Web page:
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AP photo by Wade Payne / Tennessee offensive lineman K'Rojhn Calbert (74) and quarterback Brian Maurer celebrate with fans after the Vols' 41-21 win over South Carolina on Oct. 26, 2019, in Knoxville.

KNOXVILLE — There are your garden variety, blood-runs-orange University of Tennessee football fanatics. Then there's Angie Miller of Sevierville.

"I probably shouldn't say this," began the 59-year-old Miller as she and her husband Norman entered Neyland Stadium on Saturday morning for the Volunteers' first public practice under new coach Josh Heupel. "But I've got four kids and a bunch of grandkids, and the night we won the national championship is the happiest day of my life."

There haven't been a lot of happy days for any member of the Big Orange Nation over the past decade or so. The arrival of Heupel in January after UT brass fired Jeremy Pruitt for alleged NCAA violations marked the fifth Vols head coach since Phillip Fulmer — who won that aforementioned natty to cap the 1998 season — was let go near the end of the 2008 season.

"I remember them all," Angie said. "I got on that Lane (Kiffin) Train. That was a joke. Then (Derek) Dooley. Then the whole 'Brick by Brick' thing (Butch Jones). Then this last guy. The last couple of years you could just see the desire go out of the kids on the sideline. You need a leader, and they haven't had one."

Exactly what kind of leader Heupel will be once the 2021 season kicks off Sept. 4 against Bowling Green, COVID-19 willing, is anybody's guess. However, if Saturday's 173-minute practice — Tennessee's eighth of 15 spring sessions allotted by the NCAA — was any indication, the returning players and newcomers already on campus seem eager to achieve what those under Kiffin, Dooley, Jones and Pruitt could not.

The pace was brisk, the hitting hard, the attentiveness to instruction admirable, all of it befitting the new marketing slogan that appeared on the scoreboard in the south end zone: "e-VOL-ution 2021."

And on the rare occasions the players did appear to disappoint their position coaches, those coaches were more than happy to let them know about it in a way all 1,200 or so fans gathered in the west side's lower bowl — most of them dutifully wearing masks and social distancing — could appreciate.

In fact, when defensive line coach Rodney Garner quite loudly and colorfully corrected one player's technique on a pass rush drill, one fan screamed: "Way to shake them up, Coach! It's about time we got somebody like you!"

Nearly half the crowd applauded.

As for the rest of the practice, though Heupel may not name a starter at quarterback before the close of summer camp, early returns would seem to indicate redshirt sophomore Brian Maurer — whom Heupel once recruited during his time at the University of Central Florida — would have an early advantage.

Maurer threw all but one pass on the money, especially three or four deep balls, rifling at least three touchdown passes along the way, including a perfect deep strike to Ramel Keyton in the end zone. In a Heupel offense that relies heavily on accurate throws, Maurer could be the answer for the opener.

That's especially true when fans such as 19-year-old Pellissippi State student Ryan Jared listed "improved offense" as what he most hoped to see Saturday.

Added 23-year-old Brent Simpson: "I think the offense will be much better. (Heupel's) had top offenses with a lot less talent than he'll have here."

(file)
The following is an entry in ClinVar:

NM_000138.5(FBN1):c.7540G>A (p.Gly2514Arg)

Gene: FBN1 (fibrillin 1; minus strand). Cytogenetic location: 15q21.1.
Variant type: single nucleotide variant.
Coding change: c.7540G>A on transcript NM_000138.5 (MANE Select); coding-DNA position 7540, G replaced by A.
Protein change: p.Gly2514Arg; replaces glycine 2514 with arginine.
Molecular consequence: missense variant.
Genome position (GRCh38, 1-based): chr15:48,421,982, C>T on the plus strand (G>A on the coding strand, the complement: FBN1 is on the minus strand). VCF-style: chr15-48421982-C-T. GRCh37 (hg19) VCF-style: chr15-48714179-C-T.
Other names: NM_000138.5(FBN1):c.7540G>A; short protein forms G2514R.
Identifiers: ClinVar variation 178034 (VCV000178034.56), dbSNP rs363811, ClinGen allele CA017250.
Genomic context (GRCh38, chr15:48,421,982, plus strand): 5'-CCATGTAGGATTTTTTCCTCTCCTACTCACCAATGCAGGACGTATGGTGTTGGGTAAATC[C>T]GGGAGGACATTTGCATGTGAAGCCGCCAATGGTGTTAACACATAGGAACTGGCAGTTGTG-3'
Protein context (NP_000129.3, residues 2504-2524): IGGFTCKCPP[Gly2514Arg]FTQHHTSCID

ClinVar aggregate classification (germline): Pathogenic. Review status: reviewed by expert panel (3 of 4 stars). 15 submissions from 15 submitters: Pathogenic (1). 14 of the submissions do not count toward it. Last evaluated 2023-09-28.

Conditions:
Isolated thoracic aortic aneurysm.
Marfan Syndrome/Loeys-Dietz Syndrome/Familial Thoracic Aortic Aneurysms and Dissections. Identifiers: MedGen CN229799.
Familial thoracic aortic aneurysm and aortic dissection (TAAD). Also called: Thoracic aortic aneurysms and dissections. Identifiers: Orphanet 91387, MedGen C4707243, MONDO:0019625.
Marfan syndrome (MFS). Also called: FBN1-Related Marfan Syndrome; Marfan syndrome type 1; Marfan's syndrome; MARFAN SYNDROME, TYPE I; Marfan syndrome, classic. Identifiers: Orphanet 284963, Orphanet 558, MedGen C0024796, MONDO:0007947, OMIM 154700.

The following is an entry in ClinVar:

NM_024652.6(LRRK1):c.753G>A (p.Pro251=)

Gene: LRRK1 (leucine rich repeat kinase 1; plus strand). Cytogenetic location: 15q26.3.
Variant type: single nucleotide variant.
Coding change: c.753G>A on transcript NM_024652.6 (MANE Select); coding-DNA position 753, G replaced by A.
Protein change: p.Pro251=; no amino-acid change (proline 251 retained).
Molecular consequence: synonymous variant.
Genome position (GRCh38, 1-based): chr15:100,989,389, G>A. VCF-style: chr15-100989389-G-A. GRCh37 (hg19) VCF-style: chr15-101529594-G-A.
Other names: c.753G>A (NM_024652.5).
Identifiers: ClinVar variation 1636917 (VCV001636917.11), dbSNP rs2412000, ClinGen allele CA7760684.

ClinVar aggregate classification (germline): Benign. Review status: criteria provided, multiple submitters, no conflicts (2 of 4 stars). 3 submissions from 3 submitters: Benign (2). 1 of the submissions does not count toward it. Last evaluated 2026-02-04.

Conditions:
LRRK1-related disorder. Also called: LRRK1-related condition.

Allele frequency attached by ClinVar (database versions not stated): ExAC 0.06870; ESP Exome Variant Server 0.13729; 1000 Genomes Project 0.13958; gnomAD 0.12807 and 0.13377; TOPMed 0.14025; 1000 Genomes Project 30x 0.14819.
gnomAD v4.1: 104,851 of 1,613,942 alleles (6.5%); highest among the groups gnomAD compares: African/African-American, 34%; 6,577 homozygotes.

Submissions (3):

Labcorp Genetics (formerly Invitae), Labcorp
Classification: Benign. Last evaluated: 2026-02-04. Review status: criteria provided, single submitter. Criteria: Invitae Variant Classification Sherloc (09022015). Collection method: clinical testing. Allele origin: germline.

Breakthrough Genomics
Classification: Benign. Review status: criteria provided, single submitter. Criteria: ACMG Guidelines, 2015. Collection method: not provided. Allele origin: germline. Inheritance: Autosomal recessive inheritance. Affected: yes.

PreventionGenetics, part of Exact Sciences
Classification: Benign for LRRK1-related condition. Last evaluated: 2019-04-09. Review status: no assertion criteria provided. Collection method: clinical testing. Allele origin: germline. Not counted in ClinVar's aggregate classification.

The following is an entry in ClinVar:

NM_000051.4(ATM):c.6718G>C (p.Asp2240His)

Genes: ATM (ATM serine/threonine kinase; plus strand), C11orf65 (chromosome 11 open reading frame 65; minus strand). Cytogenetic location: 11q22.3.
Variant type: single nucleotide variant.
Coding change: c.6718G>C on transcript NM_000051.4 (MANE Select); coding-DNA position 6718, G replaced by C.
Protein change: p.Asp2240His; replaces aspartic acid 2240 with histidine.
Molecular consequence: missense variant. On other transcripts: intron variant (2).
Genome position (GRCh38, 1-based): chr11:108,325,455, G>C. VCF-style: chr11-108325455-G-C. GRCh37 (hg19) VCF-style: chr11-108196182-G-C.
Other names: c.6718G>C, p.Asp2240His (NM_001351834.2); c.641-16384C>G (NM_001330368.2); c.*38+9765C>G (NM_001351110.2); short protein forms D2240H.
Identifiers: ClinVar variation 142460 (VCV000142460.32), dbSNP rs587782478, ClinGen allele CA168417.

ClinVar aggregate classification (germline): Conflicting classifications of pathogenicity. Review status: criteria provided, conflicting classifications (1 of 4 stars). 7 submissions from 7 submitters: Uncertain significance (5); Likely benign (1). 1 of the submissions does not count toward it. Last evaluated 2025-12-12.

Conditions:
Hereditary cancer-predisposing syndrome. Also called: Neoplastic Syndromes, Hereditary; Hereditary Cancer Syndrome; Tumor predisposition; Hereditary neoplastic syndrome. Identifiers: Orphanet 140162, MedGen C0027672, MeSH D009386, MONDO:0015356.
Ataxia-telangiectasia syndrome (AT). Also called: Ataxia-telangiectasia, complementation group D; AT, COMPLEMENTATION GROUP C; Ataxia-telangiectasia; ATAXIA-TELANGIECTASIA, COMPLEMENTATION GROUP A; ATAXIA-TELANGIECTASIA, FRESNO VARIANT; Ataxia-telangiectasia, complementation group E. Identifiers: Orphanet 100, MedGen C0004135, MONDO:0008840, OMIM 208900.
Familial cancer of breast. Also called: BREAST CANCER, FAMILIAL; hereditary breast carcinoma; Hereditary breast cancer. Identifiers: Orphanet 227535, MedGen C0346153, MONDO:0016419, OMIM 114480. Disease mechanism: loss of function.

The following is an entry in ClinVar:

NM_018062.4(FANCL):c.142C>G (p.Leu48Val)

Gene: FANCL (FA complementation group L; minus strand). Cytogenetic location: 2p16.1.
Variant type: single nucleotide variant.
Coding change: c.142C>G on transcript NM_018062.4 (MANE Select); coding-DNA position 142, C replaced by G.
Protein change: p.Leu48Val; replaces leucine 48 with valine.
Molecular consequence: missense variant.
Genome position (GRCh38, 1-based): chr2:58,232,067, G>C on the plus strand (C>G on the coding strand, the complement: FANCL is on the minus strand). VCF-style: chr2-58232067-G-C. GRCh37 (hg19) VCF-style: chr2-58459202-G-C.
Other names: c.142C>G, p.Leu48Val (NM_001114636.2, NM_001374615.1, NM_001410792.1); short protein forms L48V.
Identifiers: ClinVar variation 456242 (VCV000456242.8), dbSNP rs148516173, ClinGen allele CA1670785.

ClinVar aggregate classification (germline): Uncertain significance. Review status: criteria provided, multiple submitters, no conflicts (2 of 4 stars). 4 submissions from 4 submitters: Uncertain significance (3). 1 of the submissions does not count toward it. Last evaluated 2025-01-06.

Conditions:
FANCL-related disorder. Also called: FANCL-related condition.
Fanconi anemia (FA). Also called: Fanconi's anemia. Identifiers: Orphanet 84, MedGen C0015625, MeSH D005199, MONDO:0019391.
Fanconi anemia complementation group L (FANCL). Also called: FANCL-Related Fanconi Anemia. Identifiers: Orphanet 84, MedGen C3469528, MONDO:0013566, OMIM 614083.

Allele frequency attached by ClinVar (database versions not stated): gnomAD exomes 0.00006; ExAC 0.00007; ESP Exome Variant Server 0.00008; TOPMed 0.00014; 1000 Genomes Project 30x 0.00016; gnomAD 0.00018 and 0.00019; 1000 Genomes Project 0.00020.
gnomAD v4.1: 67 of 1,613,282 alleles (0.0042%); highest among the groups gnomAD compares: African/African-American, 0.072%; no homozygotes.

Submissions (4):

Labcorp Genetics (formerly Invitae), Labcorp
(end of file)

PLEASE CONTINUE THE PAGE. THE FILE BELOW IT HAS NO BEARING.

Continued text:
Angie Miller has been here, there and everywhere to follow her Vols since first watching them on her grandfather's knee as an infant. She vividly recalled flying to Hawaii for the final game of the 1975 regular season with her father, the charter plane having to take off from Chattanooga instead of Knoxville because "the plane was too big for the Knoxville airport. I remember everybody on board being dressed in orange and white. It was great."

She also remembered the group planning to tour Pearl Harbor.

"But the president (Gerald Ford) was coming in for Pearl Harbor Day the day after the game (Dec. 6), so because of security, we had to see it from a glass-bottom boat. Hawaii had a really pretty stadium and we won (28-6)."

Both Norman and Angie are lifelong UT fanatics, Norman having grown up in Newport and Angie in East Knoxville.

"I used to work the games, selling Cokes and stuff," Norman said.

"Our daughter used to sell hot dogs," Angie said.

"We've been coming here for a long time," Norman added.

The Millers are such big fans that they even renamed their 2-year-old terrier "Bailey" last season in honor of quarterback Harrison Bailey.

"I really believe this year is going to be so different," Angie said. "Just the feel, the vibe. I read one article where the players said they haven't been able to talk to the coaches for years, but that this staff's doors are always open to them. This is the first day of a new era in UT football."

This is not to say no obstacles await. Beyond the seeming dip in talent, there is the not so little matter of the NCAA investigation to worry about.

"I'm not that concerned," Simpson said.

Said Angie: "I just don't think it's fair to penalize these players or coaches. They didn't do anything. The penalties should be placed on the former players and coaches who broke the rules."

Regardless, Norman said with a shrug, "It can't be any worse than the mess we're already in."

When you've posted losing seasons three of the past four years, including losses in 24 of your past 34 Southeastern Conference games, he has a point.

Angie hopes she has a solution: "I pray every day for this coach."

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Mark Wiedmer

Contact Mark Wiedmer at mwiedmer@timesfreepress.com. Follow him on Twitter @TFPWeeds.

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